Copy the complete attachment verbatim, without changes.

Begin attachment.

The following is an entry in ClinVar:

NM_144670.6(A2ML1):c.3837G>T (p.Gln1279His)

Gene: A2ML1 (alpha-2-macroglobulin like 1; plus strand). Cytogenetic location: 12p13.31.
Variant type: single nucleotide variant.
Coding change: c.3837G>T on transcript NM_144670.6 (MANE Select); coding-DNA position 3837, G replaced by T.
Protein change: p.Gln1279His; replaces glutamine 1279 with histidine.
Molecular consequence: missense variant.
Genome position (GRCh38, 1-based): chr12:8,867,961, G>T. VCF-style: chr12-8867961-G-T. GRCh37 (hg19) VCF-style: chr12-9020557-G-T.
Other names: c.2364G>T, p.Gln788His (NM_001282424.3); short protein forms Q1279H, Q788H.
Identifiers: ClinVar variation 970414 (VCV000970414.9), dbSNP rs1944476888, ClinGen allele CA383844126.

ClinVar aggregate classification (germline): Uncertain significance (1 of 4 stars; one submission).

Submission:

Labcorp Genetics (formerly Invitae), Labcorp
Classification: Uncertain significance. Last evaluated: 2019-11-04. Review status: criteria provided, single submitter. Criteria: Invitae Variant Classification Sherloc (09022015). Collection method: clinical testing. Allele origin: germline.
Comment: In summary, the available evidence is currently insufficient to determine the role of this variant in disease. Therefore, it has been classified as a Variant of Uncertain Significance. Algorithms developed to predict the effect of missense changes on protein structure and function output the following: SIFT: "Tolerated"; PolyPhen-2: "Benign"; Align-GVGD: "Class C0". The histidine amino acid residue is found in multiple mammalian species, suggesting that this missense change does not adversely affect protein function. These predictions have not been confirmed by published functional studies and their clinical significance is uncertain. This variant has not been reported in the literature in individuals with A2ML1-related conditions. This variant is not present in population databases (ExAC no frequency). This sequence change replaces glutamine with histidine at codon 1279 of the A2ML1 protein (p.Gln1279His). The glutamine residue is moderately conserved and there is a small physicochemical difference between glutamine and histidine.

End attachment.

The following is an entry in ClinVar:

NM_144670.6(A2ML1):c.3837G>T (p.Gln1279His)

Gene: A2ML1 (alpha-2-macroglobulin like 1; plus strand). Cytogenetic location: 12p13.31.
Variant type: single nucleotide variant.
Coding change: c.3837G>T on transcript NM_144670.6 (MANE Select); coding-DNA position 3837, G replaced by T.
Protein change: p.Gln1279His; replaces glutamine 1279 with histidine.
Molecular consequence: missense variant.
Genome position (GRCh38, 1-based): chr12:8,867,961, G>T. VCF-style: chr12-8867961-G-T. GRCh37 (hg19) VCF-style: chr12-9020557-G-T.
Other names: c.2364G>T, p.Gln788His (NM_001282424.3); short protein forms Q1279H, Q788H.
Identifiers: ClinVar variation 970414 (VCV000970414.9), dbSNP rs1944476888, ClinGen allele CA383844126.

ClinVar aggregate classification (germline): Uncertain significance (1 of 4 stars; one submission).

Submission:

Labcorp Genetics (formerly Invitae), Labcorp
Classification: Uncertain significance. Last evaluated: 2019-11-04. Review status: criteria provided, single submitter. Criteria: Invitae Variant Classification Sherloc (09022015). Collection method: clinical testing. Allele origin: germline.
Comment: In summary, the available evidence is currently insufficient to determine the role of this variant in disease. Therefore, it has been classified as a Variant of Uncertain Significance. Algorithms developed to predict the effect of missense changes on protein structure and function output the following: SIFT: "Tolerated"; PolyPhen-2: "Benign"; Align-GVGD: "Class C0". The histidine amino acid residue is found in multiple mammalian species, suggesting that this missense change does not adversely affect protein function. These predictions have not been confirmed by published functional studies and their clinical significance is uncertain. This variant has not been reported in the literature in individuals with A2ML1-related conditions. This variant is not present in population databases (ExAC no frequency). This sequence change replaces glutamine with histidine at codon 1279 of the A2ML1 protein (p.Gln1279His). The glutamine residue is moderately conserved and there is a small physicochemical difference between glutamine and histidine.